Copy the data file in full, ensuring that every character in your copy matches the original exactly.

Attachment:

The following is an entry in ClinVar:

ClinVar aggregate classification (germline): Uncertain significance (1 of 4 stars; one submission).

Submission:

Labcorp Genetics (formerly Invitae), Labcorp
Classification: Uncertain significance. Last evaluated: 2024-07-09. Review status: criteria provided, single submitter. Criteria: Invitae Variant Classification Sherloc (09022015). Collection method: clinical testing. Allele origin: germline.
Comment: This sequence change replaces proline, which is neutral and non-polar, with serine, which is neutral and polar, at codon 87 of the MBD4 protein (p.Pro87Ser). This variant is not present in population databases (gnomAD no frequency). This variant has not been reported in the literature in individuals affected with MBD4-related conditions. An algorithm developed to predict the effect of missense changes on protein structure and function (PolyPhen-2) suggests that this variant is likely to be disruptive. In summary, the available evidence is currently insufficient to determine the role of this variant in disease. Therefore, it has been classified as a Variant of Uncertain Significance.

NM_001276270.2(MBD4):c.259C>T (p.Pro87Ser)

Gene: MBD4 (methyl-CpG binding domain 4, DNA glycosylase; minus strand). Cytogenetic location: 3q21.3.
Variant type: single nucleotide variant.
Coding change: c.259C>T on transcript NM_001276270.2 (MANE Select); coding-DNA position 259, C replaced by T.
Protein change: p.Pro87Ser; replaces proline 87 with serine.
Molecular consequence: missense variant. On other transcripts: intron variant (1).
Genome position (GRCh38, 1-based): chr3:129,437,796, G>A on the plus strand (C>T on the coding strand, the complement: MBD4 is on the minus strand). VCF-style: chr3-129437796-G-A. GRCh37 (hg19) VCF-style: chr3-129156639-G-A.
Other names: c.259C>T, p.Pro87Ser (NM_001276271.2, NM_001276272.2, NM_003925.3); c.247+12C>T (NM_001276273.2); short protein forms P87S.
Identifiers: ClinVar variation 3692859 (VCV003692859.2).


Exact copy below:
The following is an entry in ClinVar:

ClinVar aggregate classification (germline): Uncertain significance (1 of 4 stars; one submission).

Submission:

Labcorp Genetics (formerly Invitae), Labcorp
Classification: Uncertain significance. Last evaluated: 2024-07-09. Review status: criteria provided, single submitter. Criteria: Invitae Variant Classification Sherloc (09022015). Collection method: clinical testing. Allele origin: germline.
Comment: This sequence change replaces proline, which is neutral and non-polar, with serine, which is neutral and polar, at codon 87 of the MBD4 protein (p.Pro87Ser). This variant is not present in population databases (gnomAD no frequency). This variant has not been reported in the literature in individuals affected with MBD4-related conditions. An algorithm developed to predict the effect of missense changes on protein structure and function (PolyPhen-2) suggests that this variant is likely to be disruptive. In summary, the available evidence is currently insufficient to determine the role of this variant in disease. Therefore, it has been classified as a Variant of Uncertain Significance.

NM_001276270.2(MBD4):c.259C>T (p.Pro87Ser)

Gene: MBD4 (methyl-CpG binding domain 4, DNA glycosylase; minus strand). Cytogenetic location: 3q21.3.
Variant type: single nucleotide variant.
Coding change: c.259C>T on transcript NM_001276270.2 (MANE Select); coding-DNA position 259, C replaced by T.
Protein change: p.Pro87Ser; replaces proline 87 with serine.
Molecular consequence: missense variant. On other transcripts: intron variant (1).
Genome position (GRCh38, 1-based): chr3:129,437,796, G>A on the plus strand (C>T on the coding strand, the complement: MBD4 is on the minus strand). VCF-style: chr3-129437796-G-A. GRCh37 (hg19) VCF-style: chr3-129156639-G-A.
Other names: c.259C>T, p.Pro87Ser (NM_001276271.2, NM_001276272.2, NM_003925.3); c.247+12C>T (NM_001276273.2); short protein forms P87S.
Identifiers: ClinVar variation 3692859 (VCV003692859.2).